It’s no secret that GSTP is a big fan of Google Fi, and there’s lots of love for the Pixel phones too, even with an occasional service hiccup or two when traveling “too” much. This week, the international service got even more attractive for Apple fans.

We’ll spare the super in depth analysis about the service, in case you’re already an expert, but essentially it’s a cellular plan by Google that treats data used domestically the same as it does abroad in over 200 countries, making it a really attractive plan for travelers. You arrive in another country, and your data is just like you’re at home, surfing the web and using apps like nothing changed.

It’s good value for the money whether you’re a heavy user – there’s an Unlimited data plan – or for someone who is almost always connected to w-ifi there’s a pay-as-you-go Fi plan called “Flex” that costs $10 per gigabyte of data, regardless of where you use the data in the world, provided you’re in one of the 100’s of included countries.

google-pixel-fiHistorically, it’s been a service optimized for Google Fi approved Android devices; leaving many who can’t leave the Apple iOS ecosystem with slight disadvantages in terms of the operability and full use of the benefits from Google Fi. Chiefly among them: network switching. Google Fi uses a mixture of T-Mobile, Sprint, and US Cellular and automatically chooses the best network for your location using the eSIM capability for Google Fi approved phones. Without it, your coverage just isn’t quite the same.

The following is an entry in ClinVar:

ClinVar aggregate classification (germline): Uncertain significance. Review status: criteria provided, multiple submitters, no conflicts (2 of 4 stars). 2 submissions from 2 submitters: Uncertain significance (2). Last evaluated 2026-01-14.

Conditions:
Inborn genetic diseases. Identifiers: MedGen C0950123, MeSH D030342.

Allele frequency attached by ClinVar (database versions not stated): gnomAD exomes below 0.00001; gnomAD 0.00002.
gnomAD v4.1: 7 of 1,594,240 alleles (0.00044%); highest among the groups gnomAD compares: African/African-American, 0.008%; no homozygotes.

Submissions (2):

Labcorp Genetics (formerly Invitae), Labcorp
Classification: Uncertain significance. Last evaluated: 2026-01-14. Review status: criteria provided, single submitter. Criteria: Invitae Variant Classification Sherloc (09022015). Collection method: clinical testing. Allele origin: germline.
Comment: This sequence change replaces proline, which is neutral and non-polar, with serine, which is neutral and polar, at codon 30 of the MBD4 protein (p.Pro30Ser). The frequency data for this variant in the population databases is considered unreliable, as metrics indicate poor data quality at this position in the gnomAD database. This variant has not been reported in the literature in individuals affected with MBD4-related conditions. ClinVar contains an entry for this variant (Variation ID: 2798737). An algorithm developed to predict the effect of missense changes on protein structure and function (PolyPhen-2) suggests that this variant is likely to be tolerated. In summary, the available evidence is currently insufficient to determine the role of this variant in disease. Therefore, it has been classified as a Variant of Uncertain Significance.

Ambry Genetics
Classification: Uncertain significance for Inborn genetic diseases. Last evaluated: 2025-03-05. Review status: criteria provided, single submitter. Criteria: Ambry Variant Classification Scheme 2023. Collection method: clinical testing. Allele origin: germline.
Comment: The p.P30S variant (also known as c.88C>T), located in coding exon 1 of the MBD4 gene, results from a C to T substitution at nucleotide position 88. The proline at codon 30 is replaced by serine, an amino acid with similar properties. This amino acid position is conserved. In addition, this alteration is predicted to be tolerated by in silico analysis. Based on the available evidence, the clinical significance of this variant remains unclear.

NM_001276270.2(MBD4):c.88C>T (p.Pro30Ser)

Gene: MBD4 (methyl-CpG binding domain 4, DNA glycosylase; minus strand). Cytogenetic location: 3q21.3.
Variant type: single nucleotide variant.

One of those pain points got some relief this week with the introduction of eSIM for iOS devices.

Up until this week, Fi was only allowing new subscribers to the service using Apple iOS products to be eligible for eSIM usage, but a recent update to the Fi App for iPhone now allows the setup of eSIM for iPhones for current subscribers too, as long as your iPhone has eSIM capabilities…think iPhone X onward.

Now, why is this a big deal? 

Well, in short, because local SIMs are still going to be a better deal in the long run, and if you plan on living abroad for an extended period of time, Fi does have a portion of their contract that states that extended/long term use abroad could be a potential violation of their terms and conditions and grounds for termination.

Having eSIM capabilities with the iPhone mean that you can run two numbers or two SIM cards, one being a physical SIM, and one being eSIM at the same time (Dual SIM, Dual Standby or DSDS for short).The solution: you can turn off the data portion of your Fi account while keeping your number for calls and SMS active from Fi, while relying on a cheaper, local physical SIM from which you pull data.

Having zero data usage brings your Fi bill to $20 a month for the Flex plan users, so if you intend on studying abroad, or taking an extended vacation, you can definitely opt for a local SIM while keeping your US-based number active. Nice to have options right? If for nothing else, at least you won’t have to wait for a SIM card to arrive or have to go find one to start service if you’re curious about Google Fi.

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